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The cultural sophistication of Imperial China was clearly manifest in the exquisite porcelain, textiles and other works of art it exported to Europe from the medieval period onwards. Yet few foreigners ever set eyes on the places from which these treasures emanated. A wall of secrecy surrounded their production, creating an aura of mystery that only lifted when the mandarins of the People’s Republic decided to liberalize the Chinese economy in the 1990s. Now, however, foreign visitors can freely explore not just the former Imperial heartland, but also cross the mighty deserts to the west, retracing the Marco Polo’s route via a chain of oasis towns to the fabled core of Central Asia.
This vast region encompasses some of the most visited places on the planet, as well as some of the least known. Contrast the gleaming temples of Bangkok with the impenetrable jungles of Borneo; or the remote archipelagos of southern Burma, only recently opened to foreign tourists, with the neon-and-glass skyline of Singapore. Somewhere between these two extremes, however, lies a middle path where travellers find just the exotic world they came in search of, where wondrous Buddhist monuments rise from a backdrop of rice fields and smoking volcanoes, or where dancers dressed in luminous silk and gold perform in front of ancient carved-stone temples.
It’s an Asian cliché to talk of countries juxtaposing old and new. But in the case of Japan and its far-east neighbours, Taiwan and South Korea, the commonplace attains unparalleled extremes. Although they number among the most developed nations on the planet, with hi-tech export industries and cities bristling with the latest gadgets, they all base their modern lifestyles on a traditional bedrock that’s never far from the surface – and often to be found in locations as wild, unspoilt and beautiful as any in Asia. The hinterland of ancient tradition creates a compelling flipside to the region’s fast-paced capitals, Seoul, Taipei and Tokyo.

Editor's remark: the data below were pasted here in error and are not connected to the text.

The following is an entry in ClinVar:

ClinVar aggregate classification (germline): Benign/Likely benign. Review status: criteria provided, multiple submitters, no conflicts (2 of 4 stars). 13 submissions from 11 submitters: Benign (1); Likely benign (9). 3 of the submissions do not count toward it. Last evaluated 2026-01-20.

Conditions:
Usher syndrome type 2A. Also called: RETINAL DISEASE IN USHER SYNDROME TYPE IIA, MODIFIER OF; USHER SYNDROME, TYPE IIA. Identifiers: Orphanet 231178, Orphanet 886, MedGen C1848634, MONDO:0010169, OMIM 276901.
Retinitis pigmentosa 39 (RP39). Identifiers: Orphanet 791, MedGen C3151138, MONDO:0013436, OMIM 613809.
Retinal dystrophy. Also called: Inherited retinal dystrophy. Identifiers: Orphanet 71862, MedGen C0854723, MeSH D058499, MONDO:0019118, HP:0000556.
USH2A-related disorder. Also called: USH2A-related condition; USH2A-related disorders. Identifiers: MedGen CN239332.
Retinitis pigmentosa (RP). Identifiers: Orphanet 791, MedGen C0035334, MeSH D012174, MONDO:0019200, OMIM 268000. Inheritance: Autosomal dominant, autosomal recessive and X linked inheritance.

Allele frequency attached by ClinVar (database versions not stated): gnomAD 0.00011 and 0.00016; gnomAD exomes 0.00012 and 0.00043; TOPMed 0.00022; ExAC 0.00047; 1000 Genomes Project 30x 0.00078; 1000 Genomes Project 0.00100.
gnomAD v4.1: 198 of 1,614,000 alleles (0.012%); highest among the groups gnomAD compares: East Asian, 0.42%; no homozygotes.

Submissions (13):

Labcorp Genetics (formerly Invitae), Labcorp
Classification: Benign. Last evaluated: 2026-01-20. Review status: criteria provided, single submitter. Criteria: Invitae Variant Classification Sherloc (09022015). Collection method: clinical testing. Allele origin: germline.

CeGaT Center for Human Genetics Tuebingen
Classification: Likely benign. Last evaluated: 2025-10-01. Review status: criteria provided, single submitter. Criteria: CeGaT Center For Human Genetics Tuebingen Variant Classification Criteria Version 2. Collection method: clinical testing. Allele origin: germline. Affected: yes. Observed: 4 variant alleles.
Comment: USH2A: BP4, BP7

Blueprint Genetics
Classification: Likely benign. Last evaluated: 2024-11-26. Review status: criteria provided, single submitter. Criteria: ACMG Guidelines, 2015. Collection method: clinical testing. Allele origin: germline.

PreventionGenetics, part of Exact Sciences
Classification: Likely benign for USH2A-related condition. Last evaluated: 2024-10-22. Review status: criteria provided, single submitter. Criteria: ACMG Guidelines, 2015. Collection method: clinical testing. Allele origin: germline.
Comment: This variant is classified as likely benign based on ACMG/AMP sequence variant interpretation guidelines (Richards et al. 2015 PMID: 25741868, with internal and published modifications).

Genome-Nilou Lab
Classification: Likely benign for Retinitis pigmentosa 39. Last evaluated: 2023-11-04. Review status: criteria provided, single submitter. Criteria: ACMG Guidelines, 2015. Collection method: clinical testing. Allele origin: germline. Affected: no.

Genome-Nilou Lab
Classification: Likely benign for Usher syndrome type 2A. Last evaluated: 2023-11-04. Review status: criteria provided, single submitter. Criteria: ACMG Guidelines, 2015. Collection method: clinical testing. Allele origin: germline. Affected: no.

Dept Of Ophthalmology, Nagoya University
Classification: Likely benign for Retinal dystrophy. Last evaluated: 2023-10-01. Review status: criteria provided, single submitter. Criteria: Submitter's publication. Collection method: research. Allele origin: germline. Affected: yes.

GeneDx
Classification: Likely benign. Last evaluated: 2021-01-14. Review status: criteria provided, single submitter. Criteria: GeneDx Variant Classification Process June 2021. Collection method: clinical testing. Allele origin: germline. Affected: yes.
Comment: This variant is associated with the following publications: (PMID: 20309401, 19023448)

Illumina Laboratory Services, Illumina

For a generation of travellers, the three countries of French Indochina – Cambodia, Laos and Vietnam – will forever be associated with the wars, civil strife and political repression that only drew to a definitive close in the 1990s. Now, however, this magical part of the world is fast re-defining itself. Drawing on the natural splendours of its jungles, mountains, rivers and idyllic coastlines, as well as the extraordinary monuments of its ancestral past – which include such wonders as Angkor Wat – Indochina offers unique experiences for visitors looking for a taste of traditional Asia – a world that’s fast disappearing as development gathers pace.
We are delighted to be able to offer our clients the opportunity to break their journey to or from Asia by spending a few days in the Middle East. It has, indeed, become a destination in its own right for some of our discerning travelers. That bit closer to home but still exotic and oriental.